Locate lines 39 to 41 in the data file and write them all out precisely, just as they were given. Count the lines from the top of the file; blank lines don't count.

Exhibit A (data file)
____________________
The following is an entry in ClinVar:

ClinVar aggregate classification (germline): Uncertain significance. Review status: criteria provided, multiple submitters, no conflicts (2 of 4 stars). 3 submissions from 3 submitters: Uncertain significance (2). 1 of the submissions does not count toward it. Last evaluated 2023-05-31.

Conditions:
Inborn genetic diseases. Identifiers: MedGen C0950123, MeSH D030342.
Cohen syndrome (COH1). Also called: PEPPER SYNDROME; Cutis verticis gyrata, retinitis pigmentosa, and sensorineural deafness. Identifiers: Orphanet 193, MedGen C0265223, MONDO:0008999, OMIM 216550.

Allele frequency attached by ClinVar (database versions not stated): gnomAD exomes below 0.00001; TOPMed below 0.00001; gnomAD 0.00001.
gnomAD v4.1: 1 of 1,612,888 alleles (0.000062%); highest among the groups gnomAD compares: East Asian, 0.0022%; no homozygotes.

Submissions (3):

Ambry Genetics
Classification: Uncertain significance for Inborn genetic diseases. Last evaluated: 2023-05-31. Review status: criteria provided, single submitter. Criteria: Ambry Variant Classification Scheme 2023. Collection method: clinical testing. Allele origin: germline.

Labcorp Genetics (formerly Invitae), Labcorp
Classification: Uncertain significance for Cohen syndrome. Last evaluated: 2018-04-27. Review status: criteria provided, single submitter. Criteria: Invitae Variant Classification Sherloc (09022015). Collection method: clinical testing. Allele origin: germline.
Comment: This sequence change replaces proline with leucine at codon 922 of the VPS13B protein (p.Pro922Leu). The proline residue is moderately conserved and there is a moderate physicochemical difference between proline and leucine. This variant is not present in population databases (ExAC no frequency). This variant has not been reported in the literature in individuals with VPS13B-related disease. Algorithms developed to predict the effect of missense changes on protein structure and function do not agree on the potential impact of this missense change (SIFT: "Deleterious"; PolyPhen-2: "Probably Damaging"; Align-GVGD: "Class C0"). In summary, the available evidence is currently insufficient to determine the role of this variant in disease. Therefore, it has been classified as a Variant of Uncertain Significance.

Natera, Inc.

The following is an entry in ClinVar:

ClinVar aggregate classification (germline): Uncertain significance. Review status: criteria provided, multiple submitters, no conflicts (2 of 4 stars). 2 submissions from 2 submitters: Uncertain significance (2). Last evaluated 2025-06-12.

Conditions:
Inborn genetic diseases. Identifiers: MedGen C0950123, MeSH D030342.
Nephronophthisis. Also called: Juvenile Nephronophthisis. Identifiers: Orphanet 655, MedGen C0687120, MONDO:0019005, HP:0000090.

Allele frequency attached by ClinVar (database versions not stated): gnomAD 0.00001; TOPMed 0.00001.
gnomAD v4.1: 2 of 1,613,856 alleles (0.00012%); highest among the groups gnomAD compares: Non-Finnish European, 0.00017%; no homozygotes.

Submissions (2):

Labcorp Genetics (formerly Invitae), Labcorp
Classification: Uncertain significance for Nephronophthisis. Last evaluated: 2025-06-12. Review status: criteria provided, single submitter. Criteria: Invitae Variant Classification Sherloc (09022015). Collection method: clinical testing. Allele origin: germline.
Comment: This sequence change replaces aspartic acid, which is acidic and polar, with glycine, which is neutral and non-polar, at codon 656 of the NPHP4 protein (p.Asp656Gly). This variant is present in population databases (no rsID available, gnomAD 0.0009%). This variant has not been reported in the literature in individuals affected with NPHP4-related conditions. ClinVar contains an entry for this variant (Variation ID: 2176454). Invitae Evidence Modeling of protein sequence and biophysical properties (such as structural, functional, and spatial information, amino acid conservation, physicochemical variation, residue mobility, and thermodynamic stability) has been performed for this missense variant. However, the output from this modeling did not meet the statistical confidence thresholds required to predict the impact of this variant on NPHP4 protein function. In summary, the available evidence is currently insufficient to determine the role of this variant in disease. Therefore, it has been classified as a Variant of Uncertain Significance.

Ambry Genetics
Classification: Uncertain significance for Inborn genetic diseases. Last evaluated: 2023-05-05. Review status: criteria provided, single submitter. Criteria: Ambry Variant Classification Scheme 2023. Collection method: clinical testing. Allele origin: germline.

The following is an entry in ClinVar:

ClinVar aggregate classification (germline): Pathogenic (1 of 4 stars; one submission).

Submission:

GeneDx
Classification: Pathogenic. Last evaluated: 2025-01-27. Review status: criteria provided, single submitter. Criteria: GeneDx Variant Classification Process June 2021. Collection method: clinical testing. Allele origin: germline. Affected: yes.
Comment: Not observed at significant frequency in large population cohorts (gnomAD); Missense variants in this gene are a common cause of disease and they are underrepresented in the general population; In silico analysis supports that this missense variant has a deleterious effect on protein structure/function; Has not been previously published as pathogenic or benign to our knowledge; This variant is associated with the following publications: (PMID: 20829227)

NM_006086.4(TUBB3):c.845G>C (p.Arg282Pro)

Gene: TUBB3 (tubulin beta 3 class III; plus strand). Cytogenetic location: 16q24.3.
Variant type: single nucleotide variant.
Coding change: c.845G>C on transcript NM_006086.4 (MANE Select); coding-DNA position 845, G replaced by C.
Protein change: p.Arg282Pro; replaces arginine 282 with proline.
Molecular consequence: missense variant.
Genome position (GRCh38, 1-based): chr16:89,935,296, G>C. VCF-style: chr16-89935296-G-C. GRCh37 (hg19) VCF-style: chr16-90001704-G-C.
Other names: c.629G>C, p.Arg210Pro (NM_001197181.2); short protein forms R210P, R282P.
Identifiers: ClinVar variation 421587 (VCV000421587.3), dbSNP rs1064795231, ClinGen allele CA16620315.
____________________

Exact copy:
Molecular consequence: missense variant.
Genome position (GRCh38, 1-based): chr16:89,935,296, G>C. VCF-style: chr16-89935296-G-C. GRCh37 (hg19) VCF-style: chr16-90001704-G-C.
Other names: c.629G>C, p.Arg210Pro (NM_001197181.2); short protein forms R210P, R282P.